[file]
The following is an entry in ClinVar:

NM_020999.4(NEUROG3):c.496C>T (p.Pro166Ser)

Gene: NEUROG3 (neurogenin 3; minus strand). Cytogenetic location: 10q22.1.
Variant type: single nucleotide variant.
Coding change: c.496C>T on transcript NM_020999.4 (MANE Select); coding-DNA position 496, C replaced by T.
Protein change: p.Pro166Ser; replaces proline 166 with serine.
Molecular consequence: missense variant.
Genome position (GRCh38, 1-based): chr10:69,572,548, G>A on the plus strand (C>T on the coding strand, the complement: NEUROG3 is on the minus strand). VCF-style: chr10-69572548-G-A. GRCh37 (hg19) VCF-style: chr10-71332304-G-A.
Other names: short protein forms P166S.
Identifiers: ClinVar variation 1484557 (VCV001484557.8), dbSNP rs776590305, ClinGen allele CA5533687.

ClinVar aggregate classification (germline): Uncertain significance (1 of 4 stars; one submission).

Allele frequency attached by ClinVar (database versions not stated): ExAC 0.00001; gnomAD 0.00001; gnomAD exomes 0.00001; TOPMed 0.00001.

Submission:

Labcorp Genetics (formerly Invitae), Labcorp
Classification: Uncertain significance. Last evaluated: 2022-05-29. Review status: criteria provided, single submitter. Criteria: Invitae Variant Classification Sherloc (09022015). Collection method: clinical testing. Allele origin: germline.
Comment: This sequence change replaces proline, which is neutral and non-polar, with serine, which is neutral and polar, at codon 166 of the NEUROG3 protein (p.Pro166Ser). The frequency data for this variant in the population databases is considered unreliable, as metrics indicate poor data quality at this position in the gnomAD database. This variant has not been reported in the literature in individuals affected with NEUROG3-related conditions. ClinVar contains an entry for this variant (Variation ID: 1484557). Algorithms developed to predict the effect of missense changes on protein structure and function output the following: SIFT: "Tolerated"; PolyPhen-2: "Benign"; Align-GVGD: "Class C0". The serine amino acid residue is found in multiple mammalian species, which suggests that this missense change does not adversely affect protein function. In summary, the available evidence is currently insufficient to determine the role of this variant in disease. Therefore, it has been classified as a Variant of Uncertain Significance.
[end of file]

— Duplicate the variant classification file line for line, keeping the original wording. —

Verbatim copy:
The following is an entry in ClinVar:

NM_020999.4(NEUROG3):c.496C>T (p.Pro166Ser)

Gene: NEUROG3 (neurogenin 3; minus strand). Cytogenetic location: 10q22.1.
Variant type: single nucleotide variant.
Coding change: c.496C>T on transcript NM_020999.4 (MANE Select); coding-DNA position 496, C replaced by T.
Protein change: p.Pro166Ser; replaces proline 166 with serine.
Molecular consequence: missense variant.
Genome position (GRCh38, 1-based): chr10:69,572,548, G>A on the plus strand (C>T on the coding strand, the complement: NEUROG3 is on the minus strand). VCF-style: chr10-69572548-G-A. GRCh37 (hg19) VCF-style: chr10-71332304-G-A.
Other names: short protein forms P166S.
Identifiers: ClinVar variation 1484557 (VCV001484557.8), dbSNP rs776590305, ClinGen allele CA5533687.

ClinVar aggregate classification (germline): Uncertain significance (1 of 4 stars; one submission).

Allele frequency attached by ClinVar (database versions not stated): ExAC 0.00001; gnomAD 0.00001; gnomAD exomes 0.00001; TOPMed 0.00001.

Submission:

Labcorp Genetics (formerly Invitae), Labcorp
Classification: Uncertain significance. Last evaluated: 2022-05-29. Review status: criteria provided, single submitter. Criteria: Invitae Variant Classification Sherloc (09022015). Collection method: clinical testing. Allele origin: germline.
Comment: This sequence change replaces proline, which is neutral and non-polar, with serine, which is neutral and polar, at codon 166 of the NEUROG3 protein (p.Pro166Ser). The frequency data for this variant in the population databases is considered unreliable, as metrics indicate poor data quality at this position in the gnomAD database. This variant has not been reported in the literature in individuals affected with NEUROG3-related conditions. ClinVar contains an entry for this variant (Variation ID: 1484557). Algorithms developed to predict the effect of missense changes on protein structure and function output the following: SIFT: "Tolerated"; PolyPhen-2: "Benign"; Align-GVGD: "Class C0". The serine amino acid residue is found in multiple mammalian species, which suggests that this missense change does not adversely affect protein function. In summary, the available evidence is currently insufficient to determine the role of this variant in disease. Therefore, it has been classified as a Variant of Uncertain Significance.